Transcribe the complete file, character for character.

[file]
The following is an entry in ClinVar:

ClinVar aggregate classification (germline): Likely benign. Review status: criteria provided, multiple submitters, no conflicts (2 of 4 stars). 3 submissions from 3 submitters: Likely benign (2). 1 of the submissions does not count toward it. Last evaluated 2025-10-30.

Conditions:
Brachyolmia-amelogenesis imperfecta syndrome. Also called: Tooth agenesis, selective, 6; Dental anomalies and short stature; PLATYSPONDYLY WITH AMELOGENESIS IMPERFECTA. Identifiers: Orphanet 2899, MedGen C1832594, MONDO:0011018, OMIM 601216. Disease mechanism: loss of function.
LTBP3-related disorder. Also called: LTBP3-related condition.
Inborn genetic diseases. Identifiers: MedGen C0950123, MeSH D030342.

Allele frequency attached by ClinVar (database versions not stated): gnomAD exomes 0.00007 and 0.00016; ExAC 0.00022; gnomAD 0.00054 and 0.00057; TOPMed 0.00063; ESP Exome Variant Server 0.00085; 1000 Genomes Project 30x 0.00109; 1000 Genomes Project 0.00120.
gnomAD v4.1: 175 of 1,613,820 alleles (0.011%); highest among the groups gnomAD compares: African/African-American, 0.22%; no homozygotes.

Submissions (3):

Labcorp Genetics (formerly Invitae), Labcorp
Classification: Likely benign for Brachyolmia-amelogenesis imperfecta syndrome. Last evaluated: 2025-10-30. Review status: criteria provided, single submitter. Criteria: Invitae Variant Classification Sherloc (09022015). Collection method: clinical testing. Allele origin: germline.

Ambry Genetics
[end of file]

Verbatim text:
The following is an entry in ClinVar:

ClinVar aggregate classification (germline): Likely benign. Review status: criteria provided, multiple submitters, no conflicts (2 of 4 stars). 3 submissions from 3 submitters: Likely benign (2). 1 of the submissions does not count toward it. Last evaluated 2025-10-30.

Conditions:
Brachyolmia-amelogenesis imperfecta syndrome. Also called: Tooth agenesis, selective, 6; Dental anomalies and short stature; PLATYSPONDYLY WITH AMELOGENESIS IMPERFECTA. Identifiers: Orphanet 2899, MedGen C1832594, MONDO:0011018, OMIM 601216. Disease mechanism: loss of function.
LTBP3-related disorder. Also called: LTBP3-related condition.
Inborn genetic diseases. Identifiers: MedGen C0950123, MeSH D030342.

Allele frequency attached by ClinVar (database versions not stated): gnomAD exomes 0.00007 and 0.00016; ExAC 0.00022; gnomAD 0.00054 and 0.00057; TOPMed 0.00063; ESP Exome Variant Server 0.00085; 1000 Genomes Project 30x 0.00109; 1000 Genomes Project 0.00120.
gnomAD v4.1: 175 of 1,613,820 alleles (0.011%); highest among the groups gnomAD compares: African/African-American, 0.22%; no homozygotes.

Submissions (3):

Labcorp Genetics (formerly Invitae), Labcorp
Classification: Likely benign for Brachyolmia-amelogenesis imperfecta syndrome. Last evaluated: 2025-10-30. Review status: criteria provided, single submitter. Criteria: Invitae Variant Classification Sherloc (09022015). Collection method: clinical testing. Allele origin: germline.

Ambry Genetics